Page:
Presence of asbestos fibres in our water pipe network
Asbestos cement (AC) was used extensively within the pipe network following the Second World War, particularly in the 1960s and 1970s. Asbestos cement pipes were an integral part of infrastructure investment in New Zealand until 1986, when manufacture and installation of AC pipes ceased. AC water pipes are common, not only throughout New Zealand, but across the world. The pipes are gradually being phased out, as we replace older pipes as part of our ongoing renewal and replacement project work.
Asbestos cement pipelines deteriorate over time, and asbestos fibres can be released into the water supply as the pipelines age. This occurs over a long period of time. We monitor and carefully control the Ph and alkalinity levels in the water at our treatment plants to minimise the impact of decay and internal corrosion on the pipe network.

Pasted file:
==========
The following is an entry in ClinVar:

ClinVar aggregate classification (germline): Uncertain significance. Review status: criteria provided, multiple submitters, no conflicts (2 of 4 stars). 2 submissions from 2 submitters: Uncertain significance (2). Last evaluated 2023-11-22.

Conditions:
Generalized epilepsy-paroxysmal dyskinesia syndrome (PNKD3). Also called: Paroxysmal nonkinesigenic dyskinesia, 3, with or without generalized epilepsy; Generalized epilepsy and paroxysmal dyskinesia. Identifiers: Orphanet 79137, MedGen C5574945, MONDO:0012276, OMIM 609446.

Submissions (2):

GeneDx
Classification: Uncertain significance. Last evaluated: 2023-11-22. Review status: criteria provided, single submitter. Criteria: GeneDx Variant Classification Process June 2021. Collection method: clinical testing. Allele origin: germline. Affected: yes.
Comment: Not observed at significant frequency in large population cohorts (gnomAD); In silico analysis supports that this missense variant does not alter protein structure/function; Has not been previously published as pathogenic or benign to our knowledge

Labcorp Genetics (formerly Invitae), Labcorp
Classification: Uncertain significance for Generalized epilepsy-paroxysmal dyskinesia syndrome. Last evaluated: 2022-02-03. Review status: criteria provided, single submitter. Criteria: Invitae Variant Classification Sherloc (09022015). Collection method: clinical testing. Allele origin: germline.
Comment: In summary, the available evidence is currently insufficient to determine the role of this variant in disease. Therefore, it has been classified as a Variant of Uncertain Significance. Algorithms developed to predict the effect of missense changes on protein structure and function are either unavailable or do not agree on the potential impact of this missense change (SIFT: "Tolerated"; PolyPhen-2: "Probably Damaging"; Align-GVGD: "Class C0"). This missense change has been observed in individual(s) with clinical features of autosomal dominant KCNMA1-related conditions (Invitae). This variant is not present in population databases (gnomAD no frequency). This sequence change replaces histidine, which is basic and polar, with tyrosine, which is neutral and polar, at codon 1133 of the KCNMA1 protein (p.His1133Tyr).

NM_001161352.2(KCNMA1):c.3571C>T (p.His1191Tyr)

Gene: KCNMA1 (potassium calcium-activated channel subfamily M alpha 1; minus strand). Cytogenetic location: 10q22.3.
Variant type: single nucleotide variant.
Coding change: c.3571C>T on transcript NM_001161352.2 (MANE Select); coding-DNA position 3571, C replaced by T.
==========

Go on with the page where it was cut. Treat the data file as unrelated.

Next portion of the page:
Wellington Water refers to the Ministry of Health advice on the health risk associated with asbestos fibres in water pipe networks and drinking water. We also refer to the World Health Organisation's health advice and research.
Taumata Arowai - the water services regulator for Aotearoa - have not included asbestos on the list of determinants to measure as part of the Drinking Water Standards coming into force on the 1 July 2022.